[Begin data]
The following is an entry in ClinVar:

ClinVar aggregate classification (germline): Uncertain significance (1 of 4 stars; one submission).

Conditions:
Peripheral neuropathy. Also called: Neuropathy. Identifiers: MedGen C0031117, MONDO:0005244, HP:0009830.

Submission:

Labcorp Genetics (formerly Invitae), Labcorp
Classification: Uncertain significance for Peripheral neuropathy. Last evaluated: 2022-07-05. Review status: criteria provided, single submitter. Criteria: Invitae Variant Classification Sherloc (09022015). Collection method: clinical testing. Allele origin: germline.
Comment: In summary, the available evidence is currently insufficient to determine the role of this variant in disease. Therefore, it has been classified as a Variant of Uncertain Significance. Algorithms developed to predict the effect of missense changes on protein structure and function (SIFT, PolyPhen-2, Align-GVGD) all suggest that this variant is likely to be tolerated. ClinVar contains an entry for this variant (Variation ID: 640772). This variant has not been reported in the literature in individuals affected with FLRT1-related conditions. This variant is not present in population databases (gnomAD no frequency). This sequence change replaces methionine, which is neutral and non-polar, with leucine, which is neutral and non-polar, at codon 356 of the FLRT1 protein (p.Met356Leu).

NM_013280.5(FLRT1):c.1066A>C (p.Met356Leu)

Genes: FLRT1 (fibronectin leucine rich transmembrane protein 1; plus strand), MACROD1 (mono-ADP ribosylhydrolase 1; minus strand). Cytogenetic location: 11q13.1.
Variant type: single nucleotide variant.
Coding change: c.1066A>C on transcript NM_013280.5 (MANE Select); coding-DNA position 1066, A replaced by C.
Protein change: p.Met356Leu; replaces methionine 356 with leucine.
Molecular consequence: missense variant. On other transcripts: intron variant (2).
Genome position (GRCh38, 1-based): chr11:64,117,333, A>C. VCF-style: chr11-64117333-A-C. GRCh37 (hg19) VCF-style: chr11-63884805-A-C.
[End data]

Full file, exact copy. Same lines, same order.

The following is an entry in ClinVar:

ClinVar aggregate classification (germline): Uncertain significance (1 of 4 stars; one submission).

Conditions:
Peripheral neuropathy. Also called: Neuropathy. Identifiers: MedGen C0031117, MONDO:0005244, HP:0009830.

Submission:

Labcorp Genetics (formerly Invitae), Labcorp
Classification: Uncertain significance for Peripheral neuropathy. Last evaluated: 2022-07-05. Review status: criteria provided, single submitter. Criteria: Invitae Variant Classification Sherloc (09022015). Collection method: clinical testing. Allele origin: germline.
Comment: In summary, the available evidence is currently insufficient to determine the role of this variant in disease. Therefore, it has been classified as a Variant of Uncertain Significance. Algorithms developed to predict the effect of missense changes on protein structure and function (SIFT, PolyPhen-2, Align-GVGD) all suggest that this variant is likely to be tolerated. ClinVar contains an entry for this variant (Variation ID: 640772). This variant has not been reported in the literature in individuals affected with FLRT1-related conditions. This variant is not present in population databases (gnomAD no frequency). This sequence change replaces methionine, which is neutral and non-polar, with leucine, which is neutral and non-polar, at codon 356 of the FLRT1 protein (p.Met356Leu).

NM_013280.5(FLRT1):c.1066A>C (p.Met356Leu)

Genes: FLRT1 (fibronectin leucine rich transmembrane protein 1; plus strand), MACROD1 (mono-ADP ribosylhydrolase 1; minus strand). Cytogenetic location: 11q13.1.
Variant type: single nucleotide variant.
Coding change: c.1066A>C on transcript NM_013280.5 (MANE Select); coding-DNA position 1066, A replaced by C.
Protein change: p.Met356Leu; replaces methionine 356 with leucine.
Molecular consequence: missense variant. On other transcripts: intron variant (2).
Genome position (GRCh38, 1-based): chr11:64,117,333, A>C. VCF-style: chr11-64117333-A-C. GRCh37 (hg19) VCF-style: chr11-63884805-A-C.